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The result, In a Vase on Monday! IAVOM is a Garden Bloggers meme based in the UK. Cathy from Rambling in the Garden is the hostess of this meme. To see more vases follow this link. More Vases

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In a Vase on Monday – Feeling Cooler, Not.

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September in Florida. It’s still blazing hot summer, though the calendar is telling me otherwise. Fall doesn’t arrive until October and it could be really late in October. My mental calendar still lives further north sometimes and expects cooler weather after Labor Day. In hopes of some mental cooling, I went in search of autumnal hues for my vase.

The vase is a thrift store find that I have used frequently and love for its chunky pottery vibe and the grey color provides great contrast to high colors.

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This is one of those vases I would have never conceptualized (realize I am a very highly seasoned design person, grey-haired and spicy). Conceptualized is design BS for ‘wouldn’t have thought of this’. Ugh, I hate that stuff sometimes. But there it is. Just popping out.

Wandering through the garden, I cut some white and purple – the white flowers are from Tropical Red Salvia (Salvia coccinea) – sometimes it is white. The purple flowers are ‘Cabernet’ Spathoglottis, a Ground Orchid. Then I saw the apricot/orange panicles, these are flowers from the Miniata Bromeliad, fading away. I was surprised to like the color. The usual color is below. The deep purple and gold berries are from a Spicewood (Calyptranthes pallens) – this is one of the supposedly ‘easy to grow natives’ that is not so easy to grow. It has been moved several times and finally seems content, in a place no book recommends. And it doesn’t smell like spices as of yet. The orange tubular flowers are from a Soap Aloe (Aloe saponaria), supposedly people made shampoo with these in the past – and then, the disclaimer. Many people are allergic to this, so caution is advised. There is not enough Benadryl in my house to make shampoo with this Aloe. The graceful creamy white spikes are from the Juba Bush (Iresine diffusa) – this is named for a Caribbean dance – Juba, because it sways in the wind like the dancers, and it really does. I guess I need a Limbo plant. Striped foliage in the back is from Wandering Jew (Transcandentia zebrina) that grows wild in my garden.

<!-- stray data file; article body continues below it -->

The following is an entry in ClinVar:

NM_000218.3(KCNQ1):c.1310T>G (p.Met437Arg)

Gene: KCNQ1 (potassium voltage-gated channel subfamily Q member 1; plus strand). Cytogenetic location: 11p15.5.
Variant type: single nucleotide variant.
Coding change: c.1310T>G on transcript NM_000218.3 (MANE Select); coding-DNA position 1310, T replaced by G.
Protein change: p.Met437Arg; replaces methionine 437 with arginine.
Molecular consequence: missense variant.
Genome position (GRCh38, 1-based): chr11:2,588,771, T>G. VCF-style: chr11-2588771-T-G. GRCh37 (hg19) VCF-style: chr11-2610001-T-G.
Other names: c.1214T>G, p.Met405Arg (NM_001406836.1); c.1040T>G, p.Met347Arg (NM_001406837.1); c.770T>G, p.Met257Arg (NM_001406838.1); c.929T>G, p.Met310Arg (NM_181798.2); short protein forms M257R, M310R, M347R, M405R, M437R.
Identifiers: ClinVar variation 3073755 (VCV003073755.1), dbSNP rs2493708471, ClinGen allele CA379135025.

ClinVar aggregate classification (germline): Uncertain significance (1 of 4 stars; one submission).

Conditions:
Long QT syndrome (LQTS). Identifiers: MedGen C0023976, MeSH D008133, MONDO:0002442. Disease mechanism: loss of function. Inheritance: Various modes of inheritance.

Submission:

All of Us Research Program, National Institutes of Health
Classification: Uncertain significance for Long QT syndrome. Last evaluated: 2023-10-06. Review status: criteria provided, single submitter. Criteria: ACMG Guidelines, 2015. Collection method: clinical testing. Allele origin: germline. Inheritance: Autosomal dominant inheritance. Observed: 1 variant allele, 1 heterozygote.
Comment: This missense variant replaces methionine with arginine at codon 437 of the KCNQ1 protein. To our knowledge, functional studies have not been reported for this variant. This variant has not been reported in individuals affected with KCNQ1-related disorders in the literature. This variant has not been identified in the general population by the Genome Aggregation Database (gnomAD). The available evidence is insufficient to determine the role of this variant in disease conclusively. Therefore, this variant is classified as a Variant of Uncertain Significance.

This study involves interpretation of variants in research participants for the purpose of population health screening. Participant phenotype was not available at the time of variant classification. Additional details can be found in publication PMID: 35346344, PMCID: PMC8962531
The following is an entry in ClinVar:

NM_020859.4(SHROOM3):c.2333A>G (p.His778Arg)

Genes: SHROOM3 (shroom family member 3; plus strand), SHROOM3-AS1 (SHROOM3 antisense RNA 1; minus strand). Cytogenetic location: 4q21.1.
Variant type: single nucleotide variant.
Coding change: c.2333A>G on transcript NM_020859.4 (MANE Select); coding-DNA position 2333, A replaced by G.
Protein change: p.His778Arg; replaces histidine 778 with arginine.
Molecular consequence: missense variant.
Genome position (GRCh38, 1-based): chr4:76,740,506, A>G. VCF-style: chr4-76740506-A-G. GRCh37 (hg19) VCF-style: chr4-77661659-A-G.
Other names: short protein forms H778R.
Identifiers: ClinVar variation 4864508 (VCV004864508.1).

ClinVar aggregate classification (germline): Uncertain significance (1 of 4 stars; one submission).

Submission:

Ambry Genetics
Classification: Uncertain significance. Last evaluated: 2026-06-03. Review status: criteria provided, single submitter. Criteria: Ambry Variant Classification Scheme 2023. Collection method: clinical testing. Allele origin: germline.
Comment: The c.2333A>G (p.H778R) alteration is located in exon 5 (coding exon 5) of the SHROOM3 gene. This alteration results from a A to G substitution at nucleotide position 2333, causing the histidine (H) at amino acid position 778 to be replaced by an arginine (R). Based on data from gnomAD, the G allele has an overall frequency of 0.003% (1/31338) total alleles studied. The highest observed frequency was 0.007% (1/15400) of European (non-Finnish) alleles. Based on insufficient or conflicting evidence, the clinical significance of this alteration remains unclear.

Here is the Miniata Bromeliad in flower.

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An interesting difference in the Miniata, though I like both colors and this week the color is decidedly cooler.

I just finished a good book and would like to share it with you. This book resonated deeply with me, having many similar thoughts and experiences in my garden. (I talk to my mother – who is dead – often in the garden, usually about my lack of gloves) I was happy to read other people do this.

A very enjoyable read by Cynthia Reyes, ‘Twigs in my Hair’

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Funky Florida Flora – Sea Grapes

IMG_20190619_090654Sea Grapes seemingly grow everywhere in South Florida. Native to South Florida and the Caribbean, this tree will grow in sun to semi-shade, is very drought once established, grows on the Oceanfront, shrugging off salty winds and hurricane,  and provides food for wildlife. They can be pruned into privacy screens or trained into multi-stem trees. The maintenance is a Sisyphean task if you dream of a rectangular privacy screen. Sea Grape is evergreen and it’s big, shiny green leaves with pinky red veins provide year-round tropical ambiance.

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Sea Grape’s botanical name is Coccoloba uvifera. The fruit, borne like grapes will eventually turn brown and drop to the ground. Grateful creatures devour the fruit, including my greyhounds – just one of the greyhounds, it took me a long time to figure out what he was crunching on while rooting around in the grass. A true Floridian hound, I suppose.

Florida natives (the human kind) eat the grapes when ripe, and make jelly and wine from them. My opinion, like many things, you have to grow up eating them to enjoy them. Kind of like being a Southerner and eating grits. They taste a bit like a fig, with a huge pit and are too labor intensive to make me want to eat them – and the birds usually beat me to them anyway.

 

Funky Florida Flora – Jamaican Caper

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One of my favorite Florida natives (people not included) started to flower last week, the Jamaican Caper (Capparis cynophallophora). This plant is related to the culinary caper, but is not edible for humans – though birds enjoy the fruit. One of the interesting things about this plant is the flowers start white and the next day turn purple.